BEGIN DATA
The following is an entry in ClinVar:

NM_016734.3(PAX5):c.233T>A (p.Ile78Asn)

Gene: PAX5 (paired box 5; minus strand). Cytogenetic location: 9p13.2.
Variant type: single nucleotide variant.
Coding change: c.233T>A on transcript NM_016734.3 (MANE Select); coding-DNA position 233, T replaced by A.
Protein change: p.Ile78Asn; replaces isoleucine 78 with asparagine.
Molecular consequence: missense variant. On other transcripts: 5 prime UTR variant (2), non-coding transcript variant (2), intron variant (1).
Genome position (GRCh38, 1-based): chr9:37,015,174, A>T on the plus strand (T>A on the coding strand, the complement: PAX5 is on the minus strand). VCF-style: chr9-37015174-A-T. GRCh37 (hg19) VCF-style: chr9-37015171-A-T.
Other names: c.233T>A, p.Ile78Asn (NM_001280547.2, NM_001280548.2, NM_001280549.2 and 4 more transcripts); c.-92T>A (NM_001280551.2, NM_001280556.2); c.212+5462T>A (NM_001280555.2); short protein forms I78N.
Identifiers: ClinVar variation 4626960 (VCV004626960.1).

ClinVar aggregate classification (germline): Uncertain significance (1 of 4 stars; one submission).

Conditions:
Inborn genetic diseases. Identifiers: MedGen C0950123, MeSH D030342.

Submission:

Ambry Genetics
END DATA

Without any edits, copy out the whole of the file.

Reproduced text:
The following is an entry in ClinVar:

NM_016734.3(PAX5):c.233T>A (p.Ile78Asn)

Gene: PAX5 (paired box 5; minus strand). Cytogenetic location: 9p13.2.
Variant type: single nucleotide variant.
Coding change: c.233T>A on transcript NM_016734.3 (MANE Select); coding-DNA position 233, T replaced by A.
Protein change: p.Ile78Asn; replaces isoleucine 78 with asparagine.
Molecular consequence: missense variant. On other transcripts: 5 prime UTR variant (2), non-coding transcript variant (2), intron variant (1).
Genome position (GRCh38, 1-based): chr9:37,015,174, A>T on the plus strand (T>A on the coding strand, the complement: PAX5 is on the minus strand). VCF-style: chr9-37015174-A-T. GRCh37 (hg19) VCF-style: chr9-37015171-A-T.
Other names: c.233T>A, p.Ile78Asn (NM_001280547.2, NM_001280548.2, NM_001280549.2 and 4 more transcripts); c.-92T>A (NM_001280551.2, NM_001280556.2); c.212+5462T>A (NM_001280555.2); short protein forms I78N.
Identifiers: ClinVar variation 4626960 (VCV004626960.1).

ClinVar aggregate classification (germline): Uncertain significance (1 of 4 stars; one submission).

Conditions:
Inborn genetic diseases. Identifiers: MedGen C0950123, MeSH D030342.

Submission:

Ambry Genetics